How long does the legal process take once the children are in custody? According to TRAC Immigration, a non-partisan website operated out of Syracuse University, the average time it takes to complete an immigration case is 520 days. The wait is much longer in some cities. For example, it takes an average of 1,468 days to complete a case in San Francisco, and 1,028 days in Phoenix, Arizona. The process is much longer if a child files for asylum status. Immigration hearings are civil proceedings, so the children are not entitled to a public defender, leaving many without representation in court.

What do the children do while they are waiting a hearing? They are eligible to attend public schools and access healthcare.

Will any of the children be allowed to remain in the U.S.? There are two routes children can pursue to stay in the U.S.: refugee asylum and Special Immigrant Juvenile Status. According to the UN, a refugee is "someone who has been forced to flee his or her country because of persecution, war, or violence. A refugee has a well-founded fear of persecution for reasons of race, religion, nationality, political opinion or membership in a particular social group." Children who can prove they've been abused, abandoned, or neglected may qualify for Special Immigrant Juvenile Status. According to the UN, 58% of the children in custody may qualify for international protection: an estimated 72% from El Salvador, 38% from Guatemala, 57% from Honduras, and 64% from Mexico.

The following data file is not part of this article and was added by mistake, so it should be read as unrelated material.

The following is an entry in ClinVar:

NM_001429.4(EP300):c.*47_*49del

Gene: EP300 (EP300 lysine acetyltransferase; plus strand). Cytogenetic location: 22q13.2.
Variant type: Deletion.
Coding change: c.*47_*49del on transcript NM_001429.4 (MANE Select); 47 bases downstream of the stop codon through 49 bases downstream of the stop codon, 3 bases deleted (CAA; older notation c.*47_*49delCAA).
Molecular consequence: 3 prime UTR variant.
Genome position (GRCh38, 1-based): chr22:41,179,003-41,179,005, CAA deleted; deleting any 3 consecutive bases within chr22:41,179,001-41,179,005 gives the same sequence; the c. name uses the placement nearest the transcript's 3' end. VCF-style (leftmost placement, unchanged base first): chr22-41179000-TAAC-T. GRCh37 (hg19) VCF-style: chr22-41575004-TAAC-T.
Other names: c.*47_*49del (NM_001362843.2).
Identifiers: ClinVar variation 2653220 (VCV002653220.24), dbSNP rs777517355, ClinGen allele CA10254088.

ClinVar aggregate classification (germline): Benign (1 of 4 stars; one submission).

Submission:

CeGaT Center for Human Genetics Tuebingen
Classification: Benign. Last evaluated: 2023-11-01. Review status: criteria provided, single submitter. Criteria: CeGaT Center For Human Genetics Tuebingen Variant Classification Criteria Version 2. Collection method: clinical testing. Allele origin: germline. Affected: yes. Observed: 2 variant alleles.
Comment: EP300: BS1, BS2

Facts and Stats

Number of unaccompanied minors entering the U.S. since fiscal year 2011 (U.S. Border Patrol figures)

  • FY 2011: 16,067
  • FY 2012: 24,481
  • FY 2013: 38,833

Number of unaccompanied minors entering the U.S. since fiscal year 2011 by country (U.S. Border Patrol figures)

Country FY 2011 FY 2012 FY 2013 FY 2014
El Salvador 1,394 3,314 5,990 13,301
Guatemala 1,565 3,835 8,068 14,086
Honduras 974 2,997 6,747 16,546
Mexico 11,768 13,974 17,240 12,614

  • In July, President Obama requested $3.7 billion from Congress to address the situation. The money would improve conditions at the holding facilities and shelters, beef up border enforcement, and allocate funds to hire more judges and open more immigration courts.
  • Panama, Belize, and Costa Rica are also seeing a marked increase in asylum requests.
  • —Beth Rowen